The holiday season may evoke generosity from some individuals, but Jennifer Chenoweth carries this sentiment all year round.
In 1999, Chenoweth graduated from UT with a Master of Fine Arts in Painting and worked as an artist in galleries for several years before creating her online gallery, Generous Art, in 2011.
“Be Generous. Buy Art,” is the slogan for the nonprofit, which was established as an online gallery. When individuals purchase art through the site, artists receive 50 percent of the income and another 30 percent goes towards a nonprofit of the buyer’s choice. Chenoweth built this gallery model after spending years in the traditional gallery industry, where, she said, most of the profits went to galleries instead of artists.
“I realized how totally broken all of the models were out in the art world,” Chenoweth said. “I’m pretty good at doing business. You show up, say what you’re going to do and fill a need, do a good job and get paid. The art world just doesn’t work like that.”
Chenoweth was frustrated by the disparity, as were many of her friends, but they didn’t communicate their frustrations.
“If we were all talking, we would be much more powerful than if we were just separately starving,” Chenoweth said.
According to Chenoweth, many schools teach how to make art but not how to be an artist. She offers professional development workshops for professional and aspiring artists.
Last year, the online gallery became an official nonprofit, relying on events for marketing to raise awareness for the gallery, recruit artists and new nonprofits.
“We don’t sit around in a gallery space and hope people show up,” Chenoweth said. “We have businesses host our events, so we go get our art in front of new audiences. We take our art to business people, who are busy with their lives and just don’t have time to go learn how the whole [scene] works, but they love art.”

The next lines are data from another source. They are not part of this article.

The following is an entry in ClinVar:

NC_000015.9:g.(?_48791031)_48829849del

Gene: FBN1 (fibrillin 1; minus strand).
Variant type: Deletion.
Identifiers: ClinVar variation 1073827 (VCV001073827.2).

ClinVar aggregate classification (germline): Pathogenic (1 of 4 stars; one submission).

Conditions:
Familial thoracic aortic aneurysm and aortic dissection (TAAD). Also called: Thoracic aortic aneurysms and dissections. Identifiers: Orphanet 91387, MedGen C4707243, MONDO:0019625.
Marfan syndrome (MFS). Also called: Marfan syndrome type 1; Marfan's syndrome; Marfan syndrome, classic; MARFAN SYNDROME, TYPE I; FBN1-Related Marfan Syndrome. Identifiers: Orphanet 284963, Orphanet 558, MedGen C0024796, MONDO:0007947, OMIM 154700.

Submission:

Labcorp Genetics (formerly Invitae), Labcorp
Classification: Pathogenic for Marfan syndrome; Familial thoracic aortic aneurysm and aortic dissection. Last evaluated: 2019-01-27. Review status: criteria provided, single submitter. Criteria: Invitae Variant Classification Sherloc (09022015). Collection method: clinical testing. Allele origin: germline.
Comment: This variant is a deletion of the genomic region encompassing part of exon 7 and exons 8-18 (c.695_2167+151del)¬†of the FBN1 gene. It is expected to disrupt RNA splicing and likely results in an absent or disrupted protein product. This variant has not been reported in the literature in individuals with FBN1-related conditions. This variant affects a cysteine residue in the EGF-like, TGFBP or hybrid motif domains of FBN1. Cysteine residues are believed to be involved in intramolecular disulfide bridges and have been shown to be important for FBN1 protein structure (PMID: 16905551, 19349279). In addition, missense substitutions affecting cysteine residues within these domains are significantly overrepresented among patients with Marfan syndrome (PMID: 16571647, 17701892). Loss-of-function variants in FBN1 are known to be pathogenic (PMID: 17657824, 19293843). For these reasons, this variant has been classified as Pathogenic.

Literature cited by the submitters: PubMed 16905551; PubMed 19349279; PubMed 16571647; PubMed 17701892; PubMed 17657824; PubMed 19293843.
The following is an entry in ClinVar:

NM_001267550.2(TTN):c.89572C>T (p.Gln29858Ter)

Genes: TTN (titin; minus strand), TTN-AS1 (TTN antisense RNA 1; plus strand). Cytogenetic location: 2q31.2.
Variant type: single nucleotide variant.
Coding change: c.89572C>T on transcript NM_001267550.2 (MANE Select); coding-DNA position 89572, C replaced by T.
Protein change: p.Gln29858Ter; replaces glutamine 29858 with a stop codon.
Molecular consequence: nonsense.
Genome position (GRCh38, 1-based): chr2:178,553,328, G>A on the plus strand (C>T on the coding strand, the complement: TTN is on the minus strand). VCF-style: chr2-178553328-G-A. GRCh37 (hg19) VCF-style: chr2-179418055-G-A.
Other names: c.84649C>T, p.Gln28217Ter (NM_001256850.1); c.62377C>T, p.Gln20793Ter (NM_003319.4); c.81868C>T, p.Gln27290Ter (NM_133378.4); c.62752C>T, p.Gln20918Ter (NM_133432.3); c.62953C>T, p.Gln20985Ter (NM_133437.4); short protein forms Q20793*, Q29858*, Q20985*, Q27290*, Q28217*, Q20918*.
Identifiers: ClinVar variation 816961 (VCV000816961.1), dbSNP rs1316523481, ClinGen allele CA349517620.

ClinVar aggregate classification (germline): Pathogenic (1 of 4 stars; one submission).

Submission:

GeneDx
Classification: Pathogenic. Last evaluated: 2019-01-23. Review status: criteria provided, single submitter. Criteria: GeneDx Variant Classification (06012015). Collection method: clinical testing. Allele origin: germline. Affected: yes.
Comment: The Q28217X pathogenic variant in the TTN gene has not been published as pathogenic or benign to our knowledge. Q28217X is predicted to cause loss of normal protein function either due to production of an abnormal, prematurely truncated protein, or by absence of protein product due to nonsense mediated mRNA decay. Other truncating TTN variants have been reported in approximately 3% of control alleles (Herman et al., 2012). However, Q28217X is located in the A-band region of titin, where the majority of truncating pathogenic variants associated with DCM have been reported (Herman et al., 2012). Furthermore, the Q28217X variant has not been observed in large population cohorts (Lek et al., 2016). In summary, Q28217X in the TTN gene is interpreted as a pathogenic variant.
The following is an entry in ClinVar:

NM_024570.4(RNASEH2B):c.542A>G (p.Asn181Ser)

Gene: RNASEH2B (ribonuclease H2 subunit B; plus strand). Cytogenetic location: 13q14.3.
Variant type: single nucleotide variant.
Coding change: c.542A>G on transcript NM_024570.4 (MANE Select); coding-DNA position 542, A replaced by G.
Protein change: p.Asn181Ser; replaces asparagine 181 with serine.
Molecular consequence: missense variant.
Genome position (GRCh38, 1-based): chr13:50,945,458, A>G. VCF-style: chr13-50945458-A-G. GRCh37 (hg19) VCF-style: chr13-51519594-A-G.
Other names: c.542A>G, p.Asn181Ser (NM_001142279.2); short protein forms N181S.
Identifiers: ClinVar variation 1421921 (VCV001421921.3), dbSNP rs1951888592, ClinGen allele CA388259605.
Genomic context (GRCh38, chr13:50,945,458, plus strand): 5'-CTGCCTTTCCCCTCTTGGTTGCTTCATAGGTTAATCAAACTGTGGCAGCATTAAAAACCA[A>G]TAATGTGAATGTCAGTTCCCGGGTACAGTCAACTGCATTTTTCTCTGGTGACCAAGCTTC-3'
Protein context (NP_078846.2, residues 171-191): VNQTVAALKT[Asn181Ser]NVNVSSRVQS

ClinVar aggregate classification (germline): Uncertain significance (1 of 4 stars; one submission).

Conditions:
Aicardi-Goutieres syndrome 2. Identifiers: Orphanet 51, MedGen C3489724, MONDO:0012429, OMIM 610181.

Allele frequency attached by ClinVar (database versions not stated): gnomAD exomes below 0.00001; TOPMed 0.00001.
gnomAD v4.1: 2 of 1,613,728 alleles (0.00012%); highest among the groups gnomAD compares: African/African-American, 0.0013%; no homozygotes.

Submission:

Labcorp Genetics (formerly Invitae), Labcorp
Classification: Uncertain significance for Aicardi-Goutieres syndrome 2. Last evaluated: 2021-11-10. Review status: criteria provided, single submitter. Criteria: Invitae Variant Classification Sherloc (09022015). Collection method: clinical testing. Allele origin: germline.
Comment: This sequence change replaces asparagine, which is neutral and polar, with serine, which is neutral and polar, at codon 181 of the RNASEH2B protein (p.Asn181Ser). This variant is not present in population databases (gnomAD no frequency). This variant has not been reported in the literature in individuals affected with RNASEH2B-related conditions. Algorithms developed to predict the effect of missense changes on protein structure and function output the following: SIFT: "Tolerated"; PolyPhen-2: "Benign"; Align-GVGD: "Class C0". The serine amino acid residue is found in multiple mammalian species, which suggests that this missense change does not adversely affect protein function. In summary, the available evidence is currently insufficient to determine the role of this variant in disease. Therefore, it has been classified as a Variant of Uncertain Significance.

Chenoweth hopes the idea of purchasing art is less intimidating in an online gallery form. She also said individuals are more likely to buy art knowing that some of the money will support a cause of their choice.
According to the National Center for Charitable Statistics, there are at least 1,000 registered nonprofit organizations in Travis County. Buyers can choose from more than 70 of these local charities with Generous Art. Since its creation, Generous Art has sold more than $60,000 worth of art and donated more than $23,000 to local nonprofits.
Generous Art represents more than 30 artists currently and is accepting new submissions. A curatorial board reviews artist submissions and accepts new artists on a quality basis.
“We really want it to be high quality art and not eBay,” Chenoweth said. “We are looking for lots of artists who do good and diverse work.”
The cost of art on the website ranges from $50 for drawings to $15,000 for a sculpture. According to Chenoweth, most artists operate on a thin income, but this project allows artists to also be philanthropists.
“It’s pretty powerful to hand a charity a check,” Chenoweth said. “They can feel powerful because of their creativity.”
Jade Walker, the director of the Visual Arts Center in the Department of Art and Art History at UT, has been an artist for Generous Art since its inception.
“Generous Art is a model I believe in strongly,” Walker said. “As an artist, it is a unique experience to know that your work is not only providing funds for yourself and your practice but for a nonprofit.”